The Oort Cloud, a region of the solar system very far from the Sun, could harbor an icy giant planet. This is the suggestion of a new study, which suggests a world formed alongside Jupiter or Saturn and expelled to the confines of a “cosmic backyard.”
For some time, scientists have been searching for Planet 9, a hypothetical object close to the Extreme Trans-Neptunian Objects (ETNOs), which lie far beyond the orbit of Neptune. Now, new work suggests the existence of a world far beyond.
A new planet in the solar system?
The article is accepted in the journal MNRAS messagescalculations showing that there is a 7% chance of a planet hidden in the Oort cloud (a spherical region composed mainly of chunks of ice, considered the final frontier of the solar system).
It’s a “class of planets that definitely should exist but gets relatively little attention,” said Nathan Cape, study co-author and astronomer at the Planetary Science Institute. Are those giant planets like Jupiter, Saturn, Uranus and Neptune born with “twins” that can be ejected far from their original orbits.
Because they had so much gravity, these massive worlds ended up colliding with their twin, knocking one of them out of the solar system – which, at the time, was still trying to settle down. Thus, the planet could have been captured by a huge number of beings in the Oort Cloud.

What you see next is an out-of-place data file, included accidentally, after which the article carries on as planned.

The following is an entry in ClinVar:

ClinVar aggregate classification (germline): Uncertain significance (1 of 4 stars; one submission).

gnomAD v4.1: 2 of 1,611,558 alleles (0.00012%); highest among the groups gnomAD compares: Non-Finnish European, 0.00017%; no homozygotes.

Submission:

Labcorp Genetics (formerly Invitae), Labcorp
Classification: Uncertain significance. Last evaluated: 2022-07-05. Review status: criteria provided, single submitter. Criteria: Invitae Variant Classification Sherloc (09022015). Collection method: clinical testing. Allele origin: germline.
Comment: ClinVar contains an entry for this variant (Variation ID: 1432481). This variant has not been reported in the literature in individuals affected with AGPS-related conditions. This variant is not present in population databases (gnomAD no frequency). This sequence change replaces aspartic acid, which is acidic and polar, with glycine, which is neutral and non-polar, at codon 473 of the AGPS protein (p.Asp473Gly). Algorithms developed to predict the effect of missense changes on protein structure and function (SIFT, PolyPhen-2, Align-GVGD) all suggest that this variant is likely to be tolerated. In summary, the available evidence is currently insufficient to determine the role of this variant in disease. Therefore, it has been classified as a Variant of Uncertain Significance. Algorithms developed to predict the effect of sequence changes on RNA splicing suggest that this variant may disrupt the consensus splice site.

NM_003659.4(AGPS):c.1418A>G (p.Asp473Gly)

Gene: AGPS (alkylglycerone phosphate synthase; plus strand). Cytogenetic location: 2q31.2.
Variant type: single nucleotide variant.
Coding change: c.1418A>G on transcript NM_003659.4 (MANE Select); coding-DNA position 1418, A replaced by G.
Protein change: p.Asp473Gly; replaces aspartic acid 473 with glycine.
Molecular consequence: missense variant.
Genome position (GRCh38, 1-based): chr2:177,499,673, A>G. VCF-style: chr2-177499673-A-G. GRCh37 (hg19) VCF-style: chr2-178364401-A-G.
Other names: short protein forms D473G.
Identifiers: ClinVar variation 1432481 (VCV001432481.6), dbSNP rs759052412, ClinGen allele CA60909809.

said Sean Raymond, a researcher at the Purdue University Astrophysics Laboratory and lead author of the study. This means that the planet’s trajectory will be very elongated.
This eccentric orbit, along with the distance, is one of the reasons they haven’t discovered a planet under these conditions. Also, given that the Oort cloud is circular, rather than a disk like the inner solar system, it could be anywhere in the sky. Therefore, it would only be possible to search for the planet if there was some clue as to which direction the telescope should go.
What is the Oort Cloud?
Current models suggest that the Oort Cloud consists of a few trillion comets more than 1 km in diameter and over 20 km in diameter. It lies at a distance of between 5,000 and 100,000 astronomical units (1 AU is the average distance between Earth and the Sun).
This region is still a mystery to astronomers, for a simple reason: it’s too far away from any solar ray or other sources of light. It is very difficult to explore objects orbiting there – in fact, it is easier to find planets in orbit of other stars than in the Oort Cloud.
However, researchers are striving to better understand the region, as there are many possibilities for its population with glacial rocks that still retain their initial characteristics. In other words, since it is not affected by sunlight, it can contain information about the state of conditions in the solar system in its youth, 4.5 billion years ago.
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